With Prime Day deals in full swing, you’re going to see plenty of video game deals floating around over the next few days. If you’re the type of person who owns an all-digital media library, you’ll have to decide if the price cuts are worth having a bunch of plastic enclosures taking up space in your home.
While physical media may seem obsolete in 2022, this week is a reminder that you don’t own any of your games unless you can hold them in your hand. And you should take advantage of it while you still can.
There has been growing tension in the gaming world for over a decade around the rise of digital marketplaces. Increasingly, gamers are trading in their tangible game discs for the convenience of owning their library digitally. Physical media advocates have warned that such a move creates a murky ownership issue, fearing that any game purchased digitally could one day disappear.
It’s always been a boogeyman story, but we saw the reality of it this week. During the weekend, Assassin’s Creed Liberation HD was removed from Steam at the request of Ubisoft. What’s notable about it, however, is that Ubisoft said even owners of the game wouldn’t be able to access it in September, only to later clarify that it wouldn’t be after all. It’s a particularly bizarre move given that the game is a single-player adventure, not an online multiplayer game that relies on servers and an active playerbase.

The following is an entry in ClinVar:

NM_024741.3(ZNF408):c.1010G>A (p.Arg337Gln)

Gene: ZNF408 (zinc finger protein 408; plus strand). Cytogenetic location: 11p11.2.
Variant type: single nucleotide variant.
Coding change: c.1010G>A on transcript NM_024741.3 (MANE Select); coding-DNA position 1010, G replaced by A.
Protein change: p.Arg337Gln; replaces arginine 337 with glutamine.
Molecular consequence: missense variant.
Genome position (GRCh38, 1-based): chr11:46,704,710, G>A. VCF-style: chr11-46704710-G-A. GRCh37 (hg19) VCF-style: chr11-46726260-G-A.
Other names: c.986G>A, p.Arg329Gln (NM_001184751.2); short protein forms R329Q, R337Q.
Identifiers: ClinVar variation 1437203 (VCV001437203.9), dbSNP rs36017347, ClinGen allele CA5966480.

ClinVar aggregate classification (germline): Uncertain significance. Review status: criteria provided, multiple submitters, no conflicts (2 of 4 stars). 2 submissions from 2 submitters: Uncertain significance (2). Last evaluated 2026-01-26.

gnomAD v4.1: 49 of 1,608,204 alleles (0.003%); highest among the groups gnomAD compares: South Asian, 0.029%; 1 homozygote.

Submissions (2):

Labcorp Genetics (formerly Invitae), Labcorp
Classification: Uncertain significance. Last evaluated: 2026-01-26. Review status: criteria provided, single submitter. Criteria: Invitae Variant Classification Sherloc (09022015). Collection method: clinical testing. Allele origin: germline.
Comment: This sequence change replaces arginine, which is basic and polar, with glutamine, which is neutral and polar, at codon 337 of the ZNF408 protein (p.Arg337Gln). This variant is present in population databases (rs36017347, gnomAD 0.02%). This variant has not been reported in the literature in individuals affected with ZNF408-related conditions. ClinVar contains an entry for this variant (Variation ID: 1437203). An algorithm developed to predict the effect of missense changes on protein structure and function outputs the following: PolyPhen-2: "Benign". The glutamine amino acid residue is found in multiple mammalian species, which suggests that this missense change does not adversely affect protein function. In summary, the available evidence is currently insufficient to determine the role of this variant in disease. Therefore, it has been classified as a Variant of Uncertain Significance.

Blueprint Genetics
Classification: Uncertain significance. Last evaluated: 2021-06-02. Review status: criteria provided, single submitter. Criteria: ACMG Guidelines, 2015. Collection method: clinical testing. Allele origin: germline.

This is an unusual case, but one that should serve as a bit of a red flag. Whenever you buy a game on Steam, you’re essentially renting it. At any time, a publisher like Ubisoft can revoke your access to this game, and there is nothing you can do about it. It’s not a scary campfire story; it’s a sad reality that players are facing right now.
The tradeoff of physical media has always been ownership over convenience. Do you like Ring of Elden and do you plan to come back every few years? In fact, buying a PlayStation or Xbox copy of the game will allow you to do so at any time, as long as a future server shutdown doesn’t completely break it.
Digital marketplaces are not something to rely on. We especially learned this year with Nintendo. The company is currently shutting down the Nintendo 3DS market, making an entire generation of games inaccessible. Imagine if you wanted to play Pokemon Legends: Arceus 10 years from now, but there was just no way to do it legally. This is the kind of frustration Nintendo fans are currently experiencing when it comes to digital-only 3DS titles like Pocket card jockey and Dillon’s Rolling Western.
Usually, I would completely overlook something like Prime Day. This comes right after the Steam Summer Sale, where I tend to load up on digital PC games. But this year, I’m looking at the list of reductions a little more seriously. If I want to be sure that I always have access to Final Fantasy VII Remake Intergrade – one of my favorite games of all time, but one that I only own digitally – maybe I should really get married snagging a physical edition.
Don’t think of it as buying a boring plastic box; you buy peace of mind.